The impulse to tear down and start over, as ancient as we are, occasionally makes a bigger noise of itself than usual. World War I, that was a loud one. Sacco and Vanzetti, loud. The Sex Pistols, really loud. The noise was so loud in 2016 it handed the earth’s most important job to a reality TV host who’d distilled the impulse into a catchphrase, and just might get so loud in 2020 that “You’re Fired!” comes back to haunt him.
All of which is to say, Heidi Schreck has crazy perfect timing. A playwright and performer whose indelible, subversive and audaciously funny What The Constitution Means To Me opens tonight on Broadway at the Helen Hayes Theatre, Schreck has carried a particular true-life story within her for 30-odd years, and she springs it on us when we need it most.
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Blending autobiography with U.S. history, social studies, civics and at least one or two other high school classes you only wish were this much fun, Schreck arrives on a stage designed by Rachel Hauck to resemble all the wood-paneled meeting rooms of all the American Legion halls Schreck visited in her teens to participate in the debate and speech competitions that would eventually fund her entire college education and give this play its title. Dozens of photos of presumably dead Legionnaires, all men, line the walls, watching.
Directed by Oliver Butler, Constitution opens with Schreck, in jeans, white shirt and bright yellow blazer bounding onto the set. After describing her long-ago debate career (she’d later be a successful TV writer with Nurse Jackie and Billions, among others), Schreck says she started thinking again about the Constitution a few years ago “for various reasons” – the sly delivery gets a laugh – and wonders what, exactly, so captured the devotion of a teenage girl. “Because I did, I loved it,” she says, her voice as loud and enthusiastic as that high schooler trying to impress her judges. “I was a zealot!”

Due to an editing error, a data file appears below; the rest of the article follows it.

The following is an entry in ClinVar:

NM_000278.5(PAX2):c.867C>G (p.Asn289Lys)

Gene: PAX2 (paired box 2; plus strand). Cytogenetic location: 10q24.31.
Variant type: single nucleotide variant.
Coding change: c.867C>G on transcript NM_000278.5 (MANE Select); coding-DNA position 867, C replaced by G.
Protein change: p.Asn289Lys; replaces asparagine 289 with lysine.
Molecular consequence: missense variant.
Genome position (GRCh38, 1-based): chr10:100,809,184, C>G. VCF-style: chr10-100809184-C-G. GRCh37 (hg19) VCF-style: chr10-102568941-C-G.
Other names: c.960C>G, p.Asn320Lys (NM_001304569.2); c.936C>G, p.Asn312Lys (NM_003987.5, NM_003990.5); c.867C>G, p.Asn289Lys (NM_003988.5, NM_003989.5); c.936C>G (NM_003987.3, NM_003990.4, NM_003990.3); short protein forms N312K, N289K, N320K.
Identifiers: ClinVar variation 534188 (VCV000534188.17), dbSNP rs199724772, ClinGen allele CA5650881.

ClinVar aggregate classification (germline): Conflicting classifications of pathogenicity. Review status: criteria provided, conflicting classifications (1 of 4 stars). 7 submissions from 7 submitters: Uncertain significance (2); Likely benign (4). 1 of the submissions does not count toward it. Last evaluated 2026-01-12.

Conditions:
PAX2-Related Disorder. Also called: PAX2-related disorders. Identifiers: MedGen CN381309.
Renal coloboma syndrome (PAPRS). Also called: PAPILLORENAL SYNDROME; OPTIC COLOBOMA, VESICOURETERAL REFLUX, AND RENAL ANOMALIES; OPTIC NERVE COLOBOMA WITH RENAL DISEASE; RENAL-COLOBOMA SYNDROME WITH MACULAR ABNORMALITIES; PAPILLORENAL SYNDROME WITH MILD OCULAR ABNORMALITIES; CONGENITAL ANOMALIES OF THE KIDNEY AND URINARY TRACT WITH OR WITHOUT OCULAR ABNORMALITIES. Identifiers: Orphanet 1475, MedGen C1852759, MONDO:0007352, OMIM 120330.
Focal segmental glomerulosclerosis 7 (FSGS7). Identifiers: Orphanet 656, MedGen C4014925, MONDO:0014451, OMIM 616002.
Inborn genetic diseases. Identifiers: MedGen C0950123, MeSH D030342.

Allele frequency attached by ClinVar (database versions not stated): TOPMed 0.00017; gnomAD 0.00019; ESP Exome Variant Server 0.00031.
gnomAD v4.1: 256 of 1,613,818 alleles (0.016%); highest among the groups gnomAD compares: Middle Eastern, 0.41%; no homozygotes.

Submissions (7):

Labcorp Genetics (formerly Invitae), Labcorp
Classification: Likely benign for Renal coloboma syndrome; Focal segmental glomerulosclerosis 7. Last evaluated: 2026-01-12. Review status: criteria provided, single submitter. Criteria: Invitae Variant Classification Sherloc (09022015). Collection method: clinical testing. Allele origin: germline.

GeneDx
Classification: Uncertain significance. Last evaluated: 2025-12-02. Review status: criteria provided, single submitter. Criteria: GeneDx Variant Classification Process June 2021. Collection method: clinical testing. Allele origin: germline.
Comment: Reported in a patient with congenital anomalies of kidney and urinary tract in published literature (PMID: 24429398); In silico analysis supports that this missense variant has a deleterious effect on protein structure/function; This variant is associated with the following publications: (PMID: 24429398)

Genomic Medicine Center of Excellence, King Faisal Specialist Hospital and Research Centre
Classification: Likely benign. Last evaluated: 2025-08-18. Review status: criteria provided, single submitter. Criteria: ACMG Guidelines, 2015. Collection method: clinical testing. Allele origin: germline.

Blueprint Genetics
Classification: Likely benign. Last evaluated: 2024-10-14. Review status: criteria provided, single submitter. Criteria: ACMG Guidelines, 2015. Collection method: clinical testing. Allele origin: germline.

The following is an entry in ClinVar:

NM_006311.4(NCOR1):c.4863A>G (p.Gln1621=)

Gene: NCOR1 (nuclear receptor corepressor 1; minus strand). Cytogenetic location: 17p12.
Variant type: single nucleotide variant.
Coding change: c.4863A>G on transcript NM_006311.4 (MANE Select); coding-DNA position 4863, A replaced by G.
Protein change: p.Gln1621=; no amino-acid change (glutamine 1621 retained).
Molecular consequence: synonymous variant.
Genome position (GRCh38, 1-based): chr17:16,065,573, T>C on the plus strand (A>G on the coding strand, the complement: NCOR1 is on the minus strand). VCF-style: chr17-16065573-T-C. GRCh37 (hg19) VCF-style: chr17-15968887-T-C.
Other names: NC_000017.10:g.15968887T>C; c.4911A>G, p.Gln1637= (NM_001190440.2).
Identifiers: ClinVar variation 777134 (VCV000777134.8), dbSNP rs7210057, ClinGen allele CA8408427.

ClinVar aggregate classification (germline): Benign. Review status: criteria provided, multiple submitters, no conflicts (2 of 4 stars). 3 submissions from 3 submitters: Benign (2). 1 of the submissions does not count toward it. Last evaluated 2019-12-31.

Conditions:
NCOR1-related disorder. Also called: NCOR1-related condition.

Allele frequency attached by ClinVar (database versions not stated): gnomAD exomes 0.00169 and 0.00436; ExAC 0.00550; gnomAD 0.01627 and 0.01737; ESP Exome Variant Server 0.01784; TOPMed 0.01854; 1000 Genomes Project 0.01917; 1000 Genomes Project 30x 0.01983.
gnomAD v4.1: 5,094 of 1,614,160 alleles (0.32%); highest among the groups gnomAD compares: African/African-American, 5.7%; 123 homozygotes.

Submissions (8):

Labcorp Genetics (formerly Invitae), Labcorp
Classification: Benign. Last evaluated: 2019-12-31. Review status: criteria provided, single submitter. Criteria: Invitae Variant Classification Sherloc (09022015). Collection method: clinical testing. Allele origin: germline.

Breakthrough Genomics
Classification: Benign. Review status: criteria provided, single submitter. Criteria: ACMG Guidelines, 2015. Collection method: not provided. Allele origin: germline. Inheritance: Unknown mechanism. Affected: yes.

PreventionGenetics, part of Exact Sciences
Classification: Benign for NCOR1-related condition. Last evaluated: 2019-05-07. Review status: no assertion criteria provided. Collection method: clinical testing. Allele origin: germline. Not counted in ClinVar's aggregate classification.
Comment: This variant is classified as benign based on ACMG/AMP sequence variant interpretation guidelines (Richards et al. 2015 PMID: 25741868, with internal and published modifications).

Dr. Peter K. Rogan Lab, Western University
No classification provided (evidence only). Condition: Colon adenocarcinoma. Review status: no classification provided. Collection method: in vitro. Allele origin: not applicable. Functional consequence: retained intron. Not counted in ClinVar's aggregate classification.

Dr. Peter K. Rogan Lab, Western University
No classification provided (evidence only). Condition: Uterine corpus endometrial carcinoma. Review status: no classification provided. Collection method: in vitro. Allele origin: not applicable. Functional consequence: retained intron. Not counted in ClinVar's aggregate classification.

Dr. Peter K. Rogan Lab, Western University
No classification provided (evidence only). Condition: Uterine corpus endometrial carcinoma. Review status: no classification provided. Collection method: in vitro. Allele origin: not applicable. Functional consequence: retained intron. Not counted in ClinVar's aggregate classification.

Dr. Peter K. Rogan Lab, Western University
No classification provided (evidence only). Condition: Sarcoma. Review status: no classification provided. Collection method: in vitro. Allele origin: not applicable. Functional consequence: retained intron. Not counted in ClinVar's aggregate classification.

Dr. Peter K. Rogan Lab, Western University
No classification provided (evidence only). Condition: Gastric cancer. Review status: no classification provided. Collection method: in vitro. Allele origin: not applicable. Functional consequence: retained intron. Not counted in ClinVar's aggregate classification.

For much of the rest of its 90 minutes, Schreck, a monologist (with a little help from friends, but more of that later) in a league with John Leguizamo and Spalding Grey, will shift back and forth from the girl she was to the woman she is, delivering the speech that so many Legionnaires loved with the interruptions that the wiser and world-wearier adult Schreck can’t resist adding.
But before we get to those interruptions, a word on the old speech. It’s terrific, in and of itself. Of course we can’t know just how accurately the playwright is recalling her 15-year-old self, but the bits and pieces we hear are marvelous – as optimistic, weird and dark as the teenager obsessed with sex, Patrick Swayze and the Salem witch trials Shreck says she was.
Like someone too frustrated to let a joke-teller get away with leaving out a crucial part of the set-up, the adult Schreck will interject with fresh insights, updated history and her own personal reflections – at one point well into the 90 minute play, Schreck sends her younger self and the show’s initial premise packing, doffing the yellow jacket and the excitable voice, lowering her vocal register with a conspiratorial, re-introductory “hello.”